Abstract #91802 Published in IGR 21-4

Association of Patterns of Glaucomatous Macular Damage With Contrast Sensitivity and Facial Recognition in Patients With Glaucoma

Hirji SH; Hood DC; Liebmann JM; Blumberg DM
JAMA ophthalmology 2021; 139: 27-32

See also comment(s) by Deanna Taylor & David Crabb

IMPORTANCE: Facial recognition is a critical activity of daily living that relies on macular function. Glaucomatous macular damage may result in impaired facial recognition that may negatively affect patient quality of life. OBJECTIVE: To evaluate the association of patterns of glaucomatous macular damage with contrast sensitivity and facial recognition among patients with glaucoma. DESIGN, SETTING, AND PARTICIPANTS: In this prospective cohort study at a single tertiary care center, 144 eyes of 72 consecutive patients with glaucoma with good visual acuity (20/40 or better in each eye) were studied. Data were collected from March to April 2019. EXPOSURES: Eyes with macular damage were categorized as having focal, diffuse, or mixed (focal and diffuse) damage based on optic disc and macular spectral-domain optical coherence tomography and 10-2 visual field (VF) damage. Only eyes with focal or diffuse damage were included. Higher-acuity and lower-acuity eyes were determined by 10-2 VF mean deviation (MD). Facial disability was defined as facial recognition scores at the 2% level of normal participants. MAIN OUTCOMES AND MEASURES: (1) Monocular contrast threshold as measured by the Freiburg Visual Acuity and Contrast Test and (2) binocular facial recognition as measured by the Cambridge Face Memory Test. RESULTS: Of the 72 included patients, 49 (68%) were White and 41 (57%) were female, and the mean (SD) age was 67.0 (11.6) years. Eyes with diffuse damage had greater contrast impairment compared with eyes with focal damage (β = -0.5; 95% CI, -0.6 to -0.4; P < .001) after adjusting for 10-2 VF MD, 24-2 VF MD, age, presence of an early cataract, and number of drops. Similarly, Cambridge Face Memory Test scores were significantly lower in patients with diffuse rather than focal macular damage, regardless of eye (better-seeing eye: β = 10.0; 95% CI, 2.0 to 18.2; P = .001; worse-seeing eye: β = 5.5; 95% CI, 0.8 to 10.0; P = .23). Relative risk of facial disability was greater for patients with diffuse but not focal macular damage in the better-seeing eye (relative risk, 86.2; 95% CI, 2.7 to 2783.3; P = .01). CONCLUSIONS AND RELEVANCE: In this cohort study, diffuse rather than focal glaucomatous macular damage was associated with diminished facial recognition and contrast sensitivity. Evaluation of macular optical coherence tomography and 10-2 VF and resultant detection of diffuse macular damage may help minimize glaucoma-related visual disability.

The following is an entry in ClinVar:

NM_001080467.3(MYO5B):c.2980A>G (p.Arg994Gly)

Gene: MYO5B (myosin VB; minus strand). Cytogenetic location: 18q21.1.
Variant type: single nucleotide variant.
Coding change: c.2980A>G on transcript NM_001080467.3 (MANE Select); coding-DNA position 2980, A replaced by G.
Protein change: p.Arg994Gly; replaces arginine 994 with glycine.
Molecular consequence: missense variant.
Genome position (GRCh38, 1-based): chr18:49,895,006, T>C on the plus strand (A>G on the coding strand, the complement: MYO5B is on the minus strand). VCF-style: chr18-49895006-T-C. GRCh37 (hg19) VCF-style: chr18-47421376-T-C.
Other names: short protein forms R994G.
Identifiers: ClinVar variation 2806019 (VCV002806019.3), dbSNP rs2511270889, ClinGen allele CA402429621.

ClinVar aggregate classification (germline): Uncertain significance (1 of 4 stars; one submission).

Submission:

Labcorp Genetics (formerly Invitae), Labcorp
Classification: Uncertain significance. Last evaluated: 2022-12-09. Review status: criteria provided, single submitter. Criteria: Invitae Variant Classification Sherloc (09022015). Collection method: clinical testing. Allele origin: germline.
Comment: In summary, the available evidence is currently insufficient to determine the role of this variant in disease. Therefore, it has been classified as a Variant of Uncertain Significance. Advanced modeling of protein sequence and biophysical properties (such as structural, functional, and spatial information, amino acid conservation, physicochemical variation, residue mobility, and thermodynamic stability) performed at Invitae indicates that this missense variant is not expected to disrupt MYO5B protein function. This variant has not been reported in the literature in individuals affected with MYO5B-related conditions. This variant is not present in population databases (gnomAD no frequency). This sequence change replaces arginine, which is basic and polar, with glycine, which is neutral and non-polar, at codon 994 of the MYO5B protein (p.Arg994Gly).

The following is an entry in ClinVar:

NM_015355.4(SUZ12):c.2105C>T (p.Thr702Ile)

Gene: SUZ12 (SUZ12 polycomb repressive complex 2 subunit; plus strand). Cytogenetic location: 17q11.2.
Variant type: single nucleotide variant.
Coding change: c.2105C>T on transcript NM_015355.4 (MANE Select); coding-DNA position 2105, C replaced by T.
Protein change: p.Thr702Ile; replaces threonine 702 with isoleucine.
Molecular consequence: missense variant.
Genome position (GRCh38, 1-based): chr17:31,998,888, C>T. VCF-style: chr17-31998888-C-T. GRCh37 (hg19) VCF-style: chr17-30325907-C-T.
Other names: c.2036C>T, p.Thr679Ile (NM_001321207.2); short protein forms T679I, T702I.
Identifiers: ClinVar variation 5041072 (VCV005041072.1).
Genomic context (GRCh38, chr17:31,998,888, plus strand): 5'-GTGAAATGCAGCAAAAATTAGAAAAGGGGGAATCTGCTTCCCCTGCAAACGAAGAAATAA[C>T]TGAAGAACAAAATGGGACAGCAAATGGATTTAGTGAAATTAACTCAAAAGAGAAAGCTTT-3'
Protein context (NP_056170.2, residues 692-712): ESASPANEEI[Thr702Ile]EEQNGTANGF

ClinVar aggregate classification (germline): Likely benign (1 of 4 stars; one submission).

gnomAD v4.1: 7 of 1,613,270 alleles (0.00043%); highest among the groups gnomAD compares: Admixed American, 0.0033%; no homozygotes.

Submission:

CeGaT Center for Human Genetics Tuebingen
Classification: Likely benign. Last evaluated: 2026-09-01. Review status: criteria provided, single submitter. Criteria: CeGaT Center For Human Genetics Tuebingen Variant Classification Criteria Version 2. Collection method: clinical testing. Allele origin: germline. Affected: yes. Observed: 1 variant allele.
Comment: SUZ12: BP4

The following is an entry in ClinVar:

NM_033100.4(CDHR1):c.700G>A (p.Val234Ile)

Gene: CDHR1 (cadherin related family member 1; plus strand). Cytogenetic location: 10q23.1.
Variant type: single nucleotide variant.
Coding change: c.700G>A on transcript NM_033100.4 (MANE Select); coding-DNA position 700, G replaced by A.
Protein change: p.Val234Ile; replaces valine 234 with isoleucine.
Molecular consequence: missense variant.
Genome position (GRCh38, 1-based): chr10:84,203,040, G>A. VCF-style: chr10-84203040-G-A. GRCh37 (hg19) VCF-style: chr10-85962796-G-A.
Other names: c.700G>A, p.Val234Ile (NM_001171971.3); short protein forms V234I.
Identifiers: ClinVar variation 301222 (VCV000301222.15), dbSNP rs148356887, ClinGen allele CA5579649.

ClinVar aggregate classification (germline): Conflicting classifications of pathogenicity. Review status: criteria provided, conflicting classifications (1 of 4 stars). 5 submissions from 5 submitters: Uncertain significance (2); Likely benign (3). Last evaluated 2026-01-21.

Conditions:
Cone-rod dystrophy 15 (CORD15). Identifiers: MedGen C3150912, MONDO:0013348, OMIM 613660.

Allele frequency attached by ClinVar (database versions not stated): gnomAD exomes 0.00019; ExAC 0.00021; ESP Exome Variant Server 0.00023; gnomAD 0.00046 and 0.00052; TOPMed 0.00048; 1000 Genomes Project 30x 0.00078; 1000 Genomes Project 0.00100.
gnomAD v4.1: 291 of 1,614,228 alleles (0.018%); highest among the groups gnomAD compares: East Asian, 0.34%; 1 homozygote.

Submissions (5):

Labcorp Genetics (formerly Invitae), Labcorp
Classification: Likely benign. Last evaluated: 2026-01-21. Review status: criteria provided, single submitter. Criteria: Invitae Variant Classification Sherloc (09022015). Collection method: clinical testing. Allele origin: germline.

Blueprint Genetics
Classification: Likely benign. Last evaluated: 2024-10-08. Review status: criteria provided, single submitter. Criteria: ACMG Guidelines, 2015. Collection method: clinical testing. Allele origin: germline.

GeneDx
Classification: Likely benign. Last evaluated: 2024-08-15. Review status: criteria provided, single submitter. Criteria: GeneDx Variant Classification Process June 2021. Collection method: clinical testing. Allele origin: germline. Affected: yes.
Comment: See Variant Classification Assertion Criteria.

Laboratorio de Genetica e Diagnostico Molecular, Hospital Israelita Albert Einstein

Bernard and Shirlee Brown Glaucoma Research Laboratory, Department of Ophthalmology, Edward S. Harkness Eye Institute, Columbia University Irving Medical Center, New York, New York.

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6.6.3 Special methods (e.g. color, contrast, SWAP etc.) (Part of: 6 Clinical examination methods > 6.6 Visual field examination and other visual function tests) Posterior (Part of: 6 Clinical examination methods > 6.9 Computerized image analysis > 6.9.2 Optical coherence tomography)
6.6.2 Automated (Part of: 6 Clinical examination methods > 6.6 Visual field examination and other visual function tests)

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